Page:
“Tomorrow” is a treat, with a script by Donald Freed containing elegant dialogue and characters that are rich and fascinating. The story concerns three extraordinary actors and explores a singular form of teacher-student relationship along with the devotion of actors to their art, all permeated with a sense of secrecy and an expectation of impending revelations.
As the play begins, Laura Keating (Jenn Robbins), a rising young star, has been offered the part of Lady Macbeth and comes to the Hollywood home of Abigail Booth (Salome Jens), a 100-year-old member of the celebrated acting family, hoping to persuade the doyenne of the stage to coach her in the role. Laura offers Abigail her house, but Abigail says, “I want your soul.” After much entreaty Abigail agrees to work with Laura every other day for a week, the intervening days to include coaching by James Booth (Geoffrey Forward), purportedly Abigail’s nephew, though Abigail sometimes calls him “son.”
What follows is the expert integration of the main scenario with speeches from “Macbeth.” Freed very skillfully has the characters reveal their deepest emotions through Shakespeare’s text during the coaching sessions. He also manages to slip in some political statements. “Tomorrow” is set in December of 2000, and we hear news reports in the background about the presidential election and the Supreme Court decision in favor of George Bush. Freed draws a subtle parallel between Macbeth’s stealing of the throne by murdering the king and Bush’s “theft” of the election.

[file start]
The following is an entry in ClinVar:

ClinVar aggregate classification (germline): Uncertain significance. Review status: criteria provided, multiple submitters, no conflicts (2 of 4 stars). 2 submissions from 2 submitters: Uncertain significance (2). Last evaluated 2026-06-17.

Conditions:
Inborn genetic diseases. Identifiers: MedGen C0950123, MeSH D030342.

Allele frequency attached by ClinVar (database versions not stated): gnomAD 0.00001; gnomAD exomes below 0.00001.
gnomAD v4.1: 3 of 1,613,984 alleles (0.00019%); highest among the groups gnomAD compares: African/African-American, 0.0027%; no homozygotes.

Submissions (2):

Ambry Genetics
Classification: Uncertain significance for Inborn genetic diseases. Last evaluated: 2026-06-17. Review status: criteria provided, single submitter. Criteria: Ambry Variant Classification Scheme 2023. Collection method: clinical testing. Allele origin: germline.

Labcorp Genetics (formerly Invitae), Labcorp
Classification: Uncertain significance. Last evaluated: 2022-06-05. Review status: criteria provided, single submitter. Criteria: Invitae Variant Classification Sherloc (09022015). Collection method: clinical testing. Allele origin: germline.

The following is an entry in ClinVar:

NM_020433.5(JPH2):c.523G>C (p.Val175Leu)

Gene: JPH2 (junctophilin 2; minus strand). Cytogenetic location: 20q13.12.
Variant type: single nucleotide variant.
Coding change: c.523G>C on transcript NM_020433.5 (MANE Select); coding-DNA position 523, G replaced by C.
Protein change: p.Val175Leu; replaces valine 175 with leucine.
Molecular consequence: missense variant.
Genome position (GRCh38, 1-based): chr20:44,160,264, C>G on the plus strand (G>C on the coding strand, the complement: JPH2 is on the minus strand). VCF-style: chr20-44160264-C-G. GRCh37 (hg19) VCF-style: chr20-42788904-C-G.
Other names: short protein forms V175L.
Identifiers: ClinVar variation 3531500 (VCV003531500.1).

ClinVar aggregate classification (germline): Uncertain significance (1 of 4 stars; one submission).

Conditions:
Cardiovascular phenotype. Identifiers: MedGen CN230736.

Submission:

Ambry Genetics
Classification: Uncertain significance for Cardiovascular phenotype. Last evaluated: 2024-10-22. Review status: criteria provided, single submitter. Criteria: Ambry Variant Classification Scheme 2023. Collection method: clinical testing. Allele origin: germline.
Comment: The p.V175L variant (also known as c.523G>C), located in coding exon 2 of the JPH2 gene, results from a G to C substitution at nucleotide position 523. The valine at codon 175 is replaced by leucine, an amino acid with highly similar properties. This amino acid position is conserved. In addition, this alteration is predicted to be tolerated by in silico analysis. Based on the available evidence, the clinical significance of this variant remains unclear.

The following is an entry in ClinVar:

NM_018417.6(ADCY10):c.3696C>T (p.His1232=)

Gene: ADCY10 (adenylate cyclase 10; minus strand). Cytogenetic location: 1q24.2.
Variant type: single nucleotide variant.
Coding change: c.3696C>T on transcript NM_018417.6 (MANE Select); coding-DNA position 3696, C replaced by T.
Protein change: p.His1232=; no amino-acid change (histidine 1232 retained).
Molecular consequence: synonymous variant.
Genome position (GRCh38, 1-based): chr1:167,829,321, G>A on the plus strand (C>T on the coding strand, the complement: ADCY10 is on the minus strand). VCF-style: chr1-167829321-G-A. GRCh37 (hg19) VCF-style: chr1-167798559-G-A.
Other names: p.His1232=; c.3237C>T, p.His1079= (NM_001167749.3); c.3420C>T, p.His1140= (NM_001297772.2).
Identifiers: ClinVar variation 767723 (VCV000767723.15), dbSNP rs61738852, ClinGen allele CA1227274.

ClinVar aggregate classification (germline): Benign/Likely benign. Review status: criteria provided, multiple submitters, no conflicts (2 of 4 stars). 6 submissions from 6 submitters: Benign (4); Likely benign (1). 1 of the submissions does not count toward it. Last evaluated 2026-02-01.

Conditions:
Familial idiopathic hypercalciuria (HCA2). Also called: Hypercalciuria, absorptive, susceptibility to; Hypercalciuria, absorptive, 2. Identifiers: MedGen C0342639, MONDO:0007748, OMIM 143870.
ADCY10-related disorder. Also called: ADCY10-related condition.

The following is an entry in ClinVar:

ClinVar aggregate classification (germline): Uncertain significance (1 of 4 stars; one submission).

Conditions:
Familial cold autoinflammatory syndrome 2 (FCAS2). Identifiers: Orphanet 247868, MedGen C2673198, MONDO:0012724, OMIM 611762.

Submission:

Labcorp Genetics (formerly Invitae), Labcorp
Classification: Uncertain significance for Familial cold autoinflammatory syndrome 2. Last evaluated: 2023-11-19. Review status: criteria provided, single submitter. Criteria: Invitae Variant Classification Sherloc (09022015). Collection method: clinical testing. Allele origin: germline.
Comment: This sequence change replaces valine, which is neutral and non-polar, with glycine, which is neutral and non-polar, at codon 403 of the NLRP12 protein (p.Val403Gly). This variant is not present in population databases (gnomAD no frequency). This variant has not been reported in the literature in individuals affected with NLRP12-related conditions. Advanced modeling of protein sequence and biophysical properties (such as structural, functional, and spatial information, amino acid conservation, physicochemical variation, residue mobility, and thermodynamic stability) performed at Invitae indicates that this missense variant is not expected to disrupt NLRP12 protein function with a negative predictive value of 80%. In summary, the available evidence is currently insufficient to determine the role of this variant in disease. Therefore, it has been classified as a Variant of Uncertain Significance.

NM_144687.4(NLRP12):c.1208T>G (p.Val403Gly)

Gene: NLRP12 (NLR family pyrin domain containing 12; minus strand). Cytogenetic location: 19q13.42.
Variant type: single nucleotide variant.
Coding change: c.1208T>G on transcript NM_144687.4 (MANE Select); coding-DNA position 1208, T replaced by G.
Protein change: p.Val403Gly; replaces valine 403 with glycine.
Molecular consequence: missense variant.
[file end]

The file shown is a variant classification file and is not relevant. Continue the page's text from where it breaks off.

The audience also gets an opportunity to witness two different approaches to performance. The coaching by James is technical, focusing on voice, diction, breathing, physicality, etc. Abigail concentrates on the character’s background, motivations, and subtext. The message seems to be that, for the great roles at least, the two avenues must be combined. As they work together on “Macbeth,” Laura and her teachers begin to bond, and at one point, with her head in Abigail’s lap, Laura suddenly calls Abigail “mama.” Secrets are uncovered, and at the end Laura is left with affirmation, a legacy of sorts, and the charge to carry on a great tradition.
Damian Cruden’s direction is brilliant. He plumbs the characters to their depths and brings the audience into a timeless realm. The performances are uniformly excellent, and all three actors handle Shakespeare superbly. Jens is blessed with an imposing stage presence. She is every inch the theatrical legend and also conveys Abigail’s vulnerability, great inner fire, sense of conviction, and awareness that she is at the end of her life. Robbins, who makes a wonderful Lady Macbeth, imbues Laura with an admirable earnestness, an innate sense of self, and a winning spunkiness. We watch her character grow and develop with admiration. Forward draws the spectator in with his enigmatic air of secrecy and the suggestion of deep anguish underneath his reserved exterior
Though this outstanding show will speak particularly to theater people, audiences of every stripe are sure to be enthralled.
Presented by Skylight Theatre Company, Rogue Machine, and York Theatre Royal at the Skylight Theatre, 1816 ½ N. Vermont Ave., L.A. March 16–April 21. (702) 582-8587 or www.katselastheatre.com.
Critic’s Score: A+